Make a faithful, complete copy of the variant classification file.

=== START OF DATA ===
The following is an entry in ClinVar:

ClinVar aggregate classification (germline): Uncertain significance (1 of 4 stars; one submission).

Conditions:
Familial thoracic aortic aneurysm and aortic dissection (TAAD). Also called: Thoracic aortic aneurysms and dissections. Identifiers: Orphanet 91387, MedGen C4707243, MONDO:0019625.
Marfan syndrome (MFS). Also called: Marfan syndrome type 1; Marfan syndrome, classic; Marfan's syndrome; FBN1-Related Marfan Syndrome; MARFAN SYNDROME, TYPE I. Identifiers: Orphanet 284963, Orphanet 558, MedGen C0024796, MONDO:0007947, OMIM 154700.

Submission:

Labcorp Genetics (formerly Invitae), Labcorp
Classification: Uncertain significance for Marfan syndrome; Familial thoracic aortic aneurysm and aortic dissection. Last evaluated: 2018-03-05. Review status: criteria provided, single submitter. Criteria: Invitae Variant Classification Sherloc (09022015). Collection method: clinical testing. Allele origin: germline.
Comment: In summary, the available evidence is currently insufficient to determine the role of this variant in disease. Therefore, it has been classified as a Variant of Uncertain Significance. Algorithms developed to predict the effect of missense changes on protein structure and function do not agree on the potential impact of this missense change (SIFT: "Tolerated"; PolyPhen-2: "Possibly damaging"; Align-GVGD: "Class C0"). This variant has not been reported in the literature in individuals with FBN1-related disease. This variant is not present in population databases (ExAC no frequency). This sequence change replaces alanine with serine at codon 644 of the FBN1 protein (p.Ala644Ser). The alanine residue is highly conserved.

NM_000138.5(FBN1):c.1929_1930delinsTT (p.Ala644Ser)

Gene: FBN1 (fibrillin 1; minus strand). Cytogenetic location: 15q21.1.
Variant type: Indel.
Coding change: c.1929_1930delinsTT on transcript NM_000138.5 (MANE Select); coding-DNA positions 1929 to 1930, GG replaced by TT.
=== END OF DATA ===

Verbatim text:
The following is an entry in ClinVar:

ClinVar aggregate classification (germline): Uncertain significance (1 of 4 stars; one submission).

Conditions:
Familial thoracic aortic aneurysm and aortic dissection (TAAD). Also called: Thoracic aortic aneurysms and dissections. Identifiers: Orphanet 91387, MedGen C4707243, MONDO:0019625.
Marfan syndrome (MFS). Also called: Marfan syndrome type 1; Marfan syndrome, classic; Marfan's syndrome; FBN1-Related Marfan Syndrome; MARFAN SYNDROME, TYPE I. Identifiers: Orphanet 284963, Orphanet 558, MedGen C0024796, MONDO:0007947, OMIM 154700.

Submission:

Labcorp Genetics (formerly Invitae), Labcorp
Classification: Uncertain significance for Marfan syndrome; Familial thoracic aortic aneurysm and aortic dissection. Last evaluated: 2018-03-05. Review status: criteria provided, single submitter. Criteria: Invitae Variant Classification Sherloc (09022015). Collection method: clinical testing. Allele origin: germline.
Comment: In summary, the available evidence is currently insufficient to determine the role of this variant in disease. Therefore, it has been classified as a Variant of Uncertain Significance. Algorithms developed to predict the effect of missense changes on protein structure and function do not agree on the potential impact of this missense change (SIFT: "Tolerated"; PolyPhen-2: "Possibly damaging"; Align-GVGD: "Class C0"). This variant has not been reported in the literature in individuals with FBN1-related disease. This variant is not present in population databases (ExAC no frequency). This sequence change replaces alanine with serine at codon 644 of the FBN1 protein (p.Ala644Ser). The alanine residue is highly conserved.

NM_000138.5(FBN1):c.1929_1930delinsTT (p.Ala644Ser)

Gene: FBN1 (fibrillin 1; minus strand). Cytogenetic location: 15q21.1.
Variant type: Indel.
Coding change: c.1929_1930delinsTT on transcript NM_000138.5 (MANE Select); coding-DNA positions 1929 to 1930, GG replaced by TT.